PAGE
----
FilmJerk Favorites

A group of unique directors and the essential works that you've got to see.

||| John Sturges |||
John Sturges

Helming the “Magnificent Seven” should be reason enough, demonstrating that Sturges had the happy talent of taking what was considered strictly “male” oriented stories and making them sexy enough and humorous enough to appeal to female movie-goer as well.

Sturges takes this star-studded gunslinger film based on the Japanese favorite "The Seven Samurai", and makes it a bone fide all-American classic featuring Yul Brynner. At the request of Mexican peasants, Brynner recruits a band of fellow mercenaries, half of whom Sturges introduces as the next generation of action film super-stars including Charles Bronson, James Coburn, and Steve McQueen. Widescreen!

Sturges is responsible for what is renowned as one of the greatest war films ever made, featuring Steve McQueen and his unforgettably daring motorcycle jumps in the face of the enemy. Allied prisoners escape from a German POW camp in this superior effort, noted for a brilliant international cast and Elmer Bernstein's triumphant score. Widescreen!

This day in the life of a stranger in an isolated town has since been done to death, and this is why. In the hands of a lesser director the talents of this exceedingly manly cast (Lee Marvin, Ernest Borgnine, Robert Ryan) would otherwise overwhelm this compelling drama with a prejudice theme, but Sturges is able to maintain a firm grasp of the reigns, keeping his actors this side of mellow drama. Widescreen!

Recommended by CarrieSpecht

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Another ''Last Summer'' is being threatened

By EdwardHavens

July 6th, 2005

Are you one of those doomsayers who proclaims cinema is dead, due to the uninterrupted stream of sequels, prequels, sidequels, continuations and reimaginations that clog theatre screens and video store shelfs year after year? If so, then you'll have more fuel to add to your fire, as Sony Pictures has decided it's time to pull the "I Know What You Did Last Summer" franchise out of mothballs, throw a new adverb into the title and pray there are still people out there who have been waiting for another chapter of the seven-years-dead series.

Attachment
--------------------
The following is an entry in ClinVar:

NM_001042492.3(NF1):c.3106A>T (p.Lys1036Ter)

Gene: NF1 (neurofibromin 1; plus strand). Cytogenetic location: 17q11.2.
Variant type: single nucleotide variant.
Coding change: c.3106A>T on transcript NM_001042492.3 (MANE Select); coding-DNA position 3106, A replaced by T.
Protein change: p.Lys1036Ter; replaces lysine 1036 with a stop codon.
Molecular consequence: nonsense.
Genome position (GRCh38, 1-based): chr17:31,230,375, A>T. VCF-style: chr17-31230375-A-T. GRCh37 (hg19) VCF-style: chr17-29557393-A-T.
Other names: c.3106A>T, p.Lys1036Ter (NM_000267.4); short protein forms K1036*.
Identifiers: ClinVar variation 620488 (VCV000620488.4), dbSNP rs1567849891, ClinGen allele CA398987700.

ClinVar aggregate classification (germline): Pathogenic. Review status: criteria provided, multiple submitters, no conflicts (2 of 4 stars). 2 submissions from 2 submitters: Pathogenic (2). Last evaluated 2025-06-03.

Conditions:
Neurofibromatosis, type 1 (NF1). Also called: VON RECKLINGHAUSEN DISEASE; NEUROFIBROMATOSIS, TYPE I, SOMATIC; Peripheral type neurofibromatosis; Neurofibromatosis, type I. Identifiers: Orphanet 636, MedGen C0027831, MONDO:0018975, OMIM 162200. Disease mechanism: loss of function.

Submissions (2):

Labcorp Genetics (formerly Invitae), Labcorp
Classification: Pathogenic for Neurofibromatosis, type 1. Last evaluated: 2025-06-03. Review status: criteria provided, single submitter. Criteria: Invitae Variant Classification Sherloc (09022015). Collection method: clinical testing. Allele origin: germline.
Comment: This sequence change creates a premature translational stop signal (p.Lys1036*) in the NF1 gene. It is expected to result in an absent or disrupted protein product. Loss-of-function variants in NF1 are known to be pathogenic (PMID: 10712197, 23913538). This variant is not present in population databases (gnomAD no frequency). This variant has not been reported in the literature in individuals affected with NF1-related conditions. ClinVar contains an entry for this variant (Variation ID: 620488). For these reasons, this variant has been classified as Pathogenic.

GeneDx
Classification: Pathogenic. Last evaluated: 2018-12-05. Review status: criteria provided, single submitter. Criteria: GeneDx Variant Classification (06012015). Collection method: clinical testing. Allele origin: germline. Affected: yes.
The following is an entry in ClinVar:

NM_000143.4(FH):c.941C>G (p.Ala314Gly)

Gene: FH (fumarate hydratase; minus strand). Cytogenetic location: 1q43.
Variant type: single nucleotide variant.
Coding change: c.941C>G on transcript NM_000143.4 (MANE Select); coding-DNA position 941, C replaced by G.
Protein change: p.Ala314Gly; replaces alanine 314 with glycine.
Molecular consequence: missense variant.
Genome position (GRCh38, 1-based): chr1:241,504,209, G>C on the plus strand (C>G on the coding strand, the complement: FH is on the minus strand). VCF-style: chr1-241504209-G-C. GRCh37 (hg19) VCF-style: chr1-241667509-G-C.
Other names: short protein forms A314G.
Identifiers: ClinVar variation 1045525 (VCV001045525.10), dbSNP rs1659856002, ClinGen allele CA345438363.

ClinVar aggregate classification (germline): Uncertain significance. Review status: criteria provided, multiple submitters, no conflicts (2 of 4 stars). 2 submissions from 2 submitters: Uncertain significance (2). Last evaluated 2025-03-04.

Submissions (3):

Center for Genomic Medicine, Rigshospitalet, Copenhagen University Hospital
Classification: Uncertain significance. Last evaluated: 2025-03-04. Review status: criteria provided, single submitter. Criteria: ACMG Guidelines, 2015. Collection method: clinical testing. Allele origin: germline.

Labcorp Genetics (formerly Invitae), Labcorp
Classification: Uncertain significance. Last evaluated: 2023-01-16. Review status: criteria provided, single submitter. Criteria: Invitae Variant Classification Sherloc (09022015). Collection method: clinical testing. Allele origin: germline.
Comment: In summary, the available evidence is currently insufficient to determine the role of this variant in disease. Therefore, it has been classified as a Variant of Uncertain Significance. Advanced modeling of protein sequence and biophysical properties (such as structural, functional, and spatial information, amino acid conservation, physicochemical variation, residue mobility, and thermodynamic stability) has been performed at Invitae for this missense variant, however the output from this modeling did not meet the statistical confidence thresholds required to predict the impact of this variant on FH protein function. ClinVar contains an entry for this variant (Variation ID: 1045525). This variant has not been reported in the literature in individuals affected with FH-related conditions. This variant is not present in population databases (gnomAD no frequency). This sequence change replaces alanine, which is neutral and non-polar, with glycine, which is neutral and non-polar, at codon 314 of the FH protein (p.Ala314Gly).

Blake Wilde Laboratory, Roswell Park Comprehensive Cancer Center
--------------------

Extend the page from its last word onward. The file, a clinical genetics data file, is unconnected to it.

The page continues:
At least we can be thankful series producer Neal Moritz has blessed this movie with a Jennifer Love Hewitt and Freddie Prinze Jr.-free storyline. Our source tells us this time around, "I'll Always Know What You Did Last Summer" will focus on -- see if this sounds familiar -- four teens from a small Colorado town will be victimized by a phantom menace one year after a July Fourth prank gone awry kills one of their buddies. Against the protestation of one of them, the group agree to keep this secret, only to find their friendships torn apart from the strain. The next Independence Day, just before the town's annual carnival, the four receive intimidating communiqués indicating someone is aware of what happened before. The group suspect the cousin of the dead friend, only to discover they are very much on the wrong track. Can the friends survive and figure out the identity of their tormentor before they end up dead themselves?

Filming is set to begin in Utah at the end of August, under the direction of "Three to Tango" director Damon Santostefano, from a script by Michael Weiss, whose credits include such cinematic treats as "Crocodile," "Octopus" and "Octopus 2: River of Fear" and the upcoming "Butterfly Effect 2." A theatrical release through Sony's Screen Gems division is expected in the fall of 2006.